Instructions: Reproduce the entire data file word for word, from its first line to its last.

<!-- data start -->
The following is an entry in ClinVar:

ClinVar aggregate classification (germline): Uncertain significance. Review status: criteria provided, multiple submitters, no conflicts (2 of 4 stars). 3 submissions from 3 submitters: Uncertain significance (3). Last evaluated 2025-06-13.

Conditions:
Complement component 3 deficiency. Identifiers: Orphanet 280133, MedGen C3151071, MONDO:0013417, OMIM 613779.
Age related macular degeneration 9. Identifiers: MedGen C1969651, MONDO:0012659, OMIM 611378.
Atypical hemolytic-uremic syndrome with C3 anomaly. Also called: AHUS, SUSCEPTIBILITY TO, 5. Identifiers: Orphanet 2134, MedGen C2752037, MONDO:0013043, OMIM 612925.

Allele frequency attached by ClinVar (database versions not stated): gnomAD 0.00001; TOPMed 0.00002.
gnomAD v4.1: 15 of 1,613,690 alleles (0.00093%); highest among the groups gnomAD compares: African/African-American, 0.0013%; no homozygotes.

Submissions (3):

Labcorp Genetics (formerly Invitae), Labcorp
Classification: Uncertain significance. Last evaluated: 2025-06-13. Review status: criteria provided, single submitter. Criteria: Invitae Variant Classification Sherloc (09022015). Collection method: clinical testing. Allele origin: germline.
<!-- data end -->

The following is an entry in ClinVar:

ClinVar aggregate classification (germline): Uncertain significance. Review status: criteria provided, multiple submitters, no conflicts (2 of 4 stars). 3 submissions from 3 submitters: Uncertain significance (3). Last evaluated 2025-06-13.

Conditions:
Complement component 3 deficiency. Identifiers: Orphanet 280133, MedGen C3151071, MONDO:0013417, OMIM 613779.
Age related macular degeneration 9. Identifiers: MedGen C1969651, MONDO:0012659, OMIM 611378.
Atypical hemolytic-uremic syndrome with C3 anomaly. Also called: AHUS, SUSCEPTIBILITY TO, 5. Identifiers: Orphanet 2134, MedGen C2752037, MONDO:0013043, OMIM 612925.

Allele frequency attached by ClinVar (database versions not stated): gnomAD 0.00001; TOPMed 0.00002.
gnomAD v4.1: 15 of 1,613,690 alleles (0.00093%); highest among the groups gnomAD compares: African/African-American, 0.0013%; no homozygotes.

Submissions (3):

Labcorp Genetics (formerly Invitae), Labcorp
Classification: Uncertain significance. Last evaluated: 2025-06-13. Review status: criteria provided, single submitter. Criteria: Invitae Variant Classification Sherloc (09022015). Collection method: clinical testing. Allele origin: germline.